Interestingly, our data suggest that provinces in the eastern part of Canada (Ontario, Quebec, Nova Scotia, Newfoundland), with the exception of Prince Edward Island and New Brunswick show a negative correlation between GHG and ischemic heart disease mortality. Thus, there is no evidence that GHG might account for IHD mortality and suggest that IHD mortality is more closely related to factors other than GHG. It is unlikely that the Canadian data suggesting a negative correlation between IHD mortality and GHG emission represents reverse causality. Cardio-vascular disease, leading to IHD mortality is unlikely to have an effect on GHG emissions which are determined by industrial output. A likely explanation of our finding is that IHD has such a multifactorial etiology that increased GHG (or temperature), within the time frame of the reported data, plays too small a role to be detected.  The multifactorial causality for IHD is consistent with each risk factor having its own level of impact on increasing IHD risk [16, 17]. Multinational studies, however, identified a co-rrelation between increasing blood pressure and/or cholesterol levels and the incidence of IHD [18] suggesting that GHG emissions may be a relatively minor risk factor for IHD mortality as compared to some of the more established risk factors.

Our finding that GHG does not increase IHD mortality may also be  supported by the observation that heat waves do not necessarily increase IHD mortality, rather there is an increased mortality mainly from respiratory diseases. Cardiovascular mortality is more closely linked with extremes of cold weather [4]. We did not test the hypothesis that factors, such as ozone and high particulate matter, that are linked with increased environmental tem-perature, can increase IHD mortality [19]. Our data, however, are consistent with the proposal that from the perspective of cardiovascular mortality, the majority of the temperature-related mortality is not due to extreme hot weather” [20]. Our data give credence to the proposition that the overall impact on cardiovascular disease due to climate change will depend on other factors, including demographics and patient population [20].

There are several limitations of the study that warrant consideration. First, the study evaluated associations. Correlations are not a proof of causality [18]. Considerably more data of different kinds are necessary to establish the concept that GHW do not increase IHD mortality. However, the data on GHG and human health must utilize association statistics as it is not possible to do a randomized trial of GHG emissions. Second, this study examines global data which can be impacted by differences in health care delivery and cardiovascular disease management between countries so that any potential signal or relationship between GHG and IHD mortality may be obscured. However, our data within one country, Canada with similar health care systems in different provinces, minimizes the likelihood that our finding of the absence of an effect on GHG on CV mortality is obscured by differences in health care delivery for cardiovascular disease management. Third, the reporting countries maybe overrepresented by European countries. However, this is the nature of countries reporting to WHO. There are, however, sufficiently diverse GHG emissions reported by different European countries. The absence of a relationship between GHG and IHD mortality should not be interpreted as the inability of environmental factors to influence IHD mortality. Environmental pollution due to  vehicular emissions (defined as black carbon, carbonaceous gases, and ultrafine particulate matter) have been linked to cardiovascular mortality [14]. Air pollution exposure is associated with an increased risk of acute myocardial infarction [20].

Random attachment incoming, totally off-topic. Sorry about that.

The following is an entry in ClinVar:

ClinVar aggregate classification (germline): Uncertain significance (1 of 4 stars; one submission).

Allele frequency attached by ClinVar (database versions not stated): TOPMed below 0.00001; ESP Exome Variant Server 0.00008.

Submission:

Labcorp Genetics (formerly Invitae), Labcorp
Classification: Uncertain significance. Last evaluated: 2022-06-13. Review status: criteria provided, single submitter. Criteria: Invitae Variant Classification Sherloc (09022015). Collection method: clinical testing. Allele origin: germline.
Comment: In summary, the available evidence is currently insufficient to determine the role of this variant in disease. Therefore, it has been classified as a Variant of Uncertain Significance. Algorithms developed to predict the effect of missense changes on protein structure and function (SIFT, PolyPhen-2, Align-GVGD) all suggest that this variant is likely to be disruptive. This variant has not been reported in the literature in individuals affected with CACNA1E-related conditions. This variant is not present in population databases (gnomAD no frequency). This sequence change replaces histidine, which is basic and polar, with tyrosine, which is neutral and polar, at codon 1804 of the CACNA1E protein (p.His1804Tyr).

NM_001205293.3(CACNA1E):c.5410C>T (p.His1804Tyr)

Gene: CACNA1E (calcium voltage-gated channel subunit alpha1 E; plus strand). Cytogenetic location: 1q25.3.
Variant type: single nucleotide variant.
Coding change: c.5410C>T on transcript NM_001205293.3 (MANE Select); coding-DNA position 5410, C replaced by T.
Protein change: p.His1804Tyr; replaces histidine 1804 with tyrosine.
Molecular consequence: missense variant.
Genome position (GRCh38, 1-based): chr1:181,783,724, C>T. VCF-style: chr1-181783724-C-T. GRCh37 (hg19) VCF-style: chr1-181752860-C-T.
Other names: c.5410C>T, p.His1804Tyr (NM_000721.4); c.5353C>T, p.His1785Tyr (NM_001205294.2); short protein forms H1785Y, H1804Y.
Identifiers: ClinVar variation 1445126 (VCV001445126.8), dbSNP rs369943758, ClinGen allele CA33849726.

In conclusion, our study provides important data on the relationship of GHG and IHD mortality. It is not a challenge to the prevailing movement to address climate change or the concept that ‘health risks will arise from climatic influences on environmental systems and social conditions that affect food yields, water supplies and the stability of infectious disease patterns’ [5]. Rather it suggests that when focusing on specific disease consequences of GHG exposure, there is little impact on ischemic heart disease.

Funding Information

None

Competing Interests

The authors have no competing interests to declare.

Authors' Contributions

IS – data collection and analysis and writing the manuscript

SWR – conceptualization and writing the manuscript